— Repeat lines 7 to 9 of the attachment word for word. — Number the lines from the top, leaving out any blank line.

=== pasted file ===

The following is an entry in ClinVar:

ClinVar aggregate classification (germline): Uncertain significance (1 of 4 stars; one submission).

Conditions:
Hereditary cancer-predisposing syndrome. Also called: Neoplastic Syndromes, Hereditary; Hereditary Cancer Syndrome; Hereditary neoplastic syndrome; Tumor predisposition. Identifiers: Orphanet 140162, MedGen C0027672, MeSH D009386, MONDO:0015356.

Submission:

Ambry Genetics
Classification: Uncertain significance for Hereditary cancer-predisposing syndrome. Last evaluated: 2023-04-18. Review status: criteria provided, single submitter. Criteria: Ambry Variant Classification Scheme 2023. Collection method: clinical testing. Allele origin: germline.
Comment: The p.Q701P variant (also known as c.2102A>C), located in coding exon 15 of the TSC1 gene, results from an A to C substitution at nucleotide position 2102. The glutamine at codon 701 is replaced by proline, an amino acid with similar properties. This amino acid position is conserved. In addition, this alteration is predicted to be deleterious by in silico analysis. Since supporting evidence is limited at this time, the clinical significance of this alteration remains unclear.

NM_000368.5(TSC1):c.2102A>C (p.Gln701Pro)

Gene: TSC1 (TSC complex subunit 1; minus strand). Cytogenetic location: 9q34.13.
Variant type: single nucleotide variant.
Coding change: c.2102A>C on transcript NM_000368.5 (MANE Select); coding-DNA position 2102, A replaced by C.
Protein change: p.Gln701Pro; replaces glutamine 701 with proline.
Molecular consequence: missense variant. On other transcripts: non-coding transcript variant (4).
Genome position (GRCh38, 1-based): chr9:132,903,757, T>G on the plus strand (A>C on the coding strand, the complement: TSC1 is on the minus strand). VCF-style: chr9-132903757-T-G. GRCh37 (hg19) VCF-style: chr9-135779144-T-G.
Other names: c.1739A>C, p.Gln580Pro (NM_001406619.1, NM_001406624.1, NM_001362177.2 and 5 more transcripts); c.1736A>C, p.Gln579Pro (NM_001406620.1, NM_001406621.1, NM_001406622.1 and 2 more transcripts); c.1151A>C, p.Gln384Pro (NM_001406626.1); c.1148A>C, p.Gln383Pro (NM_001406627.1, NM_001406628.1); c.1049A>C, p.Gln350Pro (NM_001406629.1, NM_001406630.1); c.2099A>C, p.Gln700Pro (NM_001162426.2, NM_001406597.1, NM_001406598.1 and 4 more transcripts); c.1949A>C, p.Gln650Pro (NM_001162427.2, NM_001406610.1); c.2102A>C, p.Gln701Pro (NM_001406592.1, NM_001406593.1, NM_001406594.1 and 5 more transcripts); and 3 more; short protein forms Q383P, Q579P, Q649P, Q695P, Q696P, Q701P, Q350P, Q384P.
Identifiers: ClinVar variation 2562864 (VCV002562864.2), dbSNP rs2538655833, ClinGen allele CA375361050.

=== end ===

Classification: Uncertain significance for Hereditary cancer-predisposing syndrome. Last evaluated: 2023-04-18. Review status: criteria provided, single submitter. Criteria: Ambry Variant Classification Scheme 2023. Collection method: clinical testing. Allele origin: germline.
Comment: The p.Q701P variant (also known as c.2102A>C), located in coding exon 15 of the TSC1 gene, results from an A to C substitution at nucleotide position 2102. The glutamine at codon 701 is replaced by proline, an amino acid with similar properties. This amino acid position is conserved. In addition, this alteration is predicted to be deleterious by in silico analysis. Since supporting evidence is limited at this time, the clinical significance of this alteration remains unclear.

NM_000368.5(TSC1):c.2102A>C (p.Gln701Pro)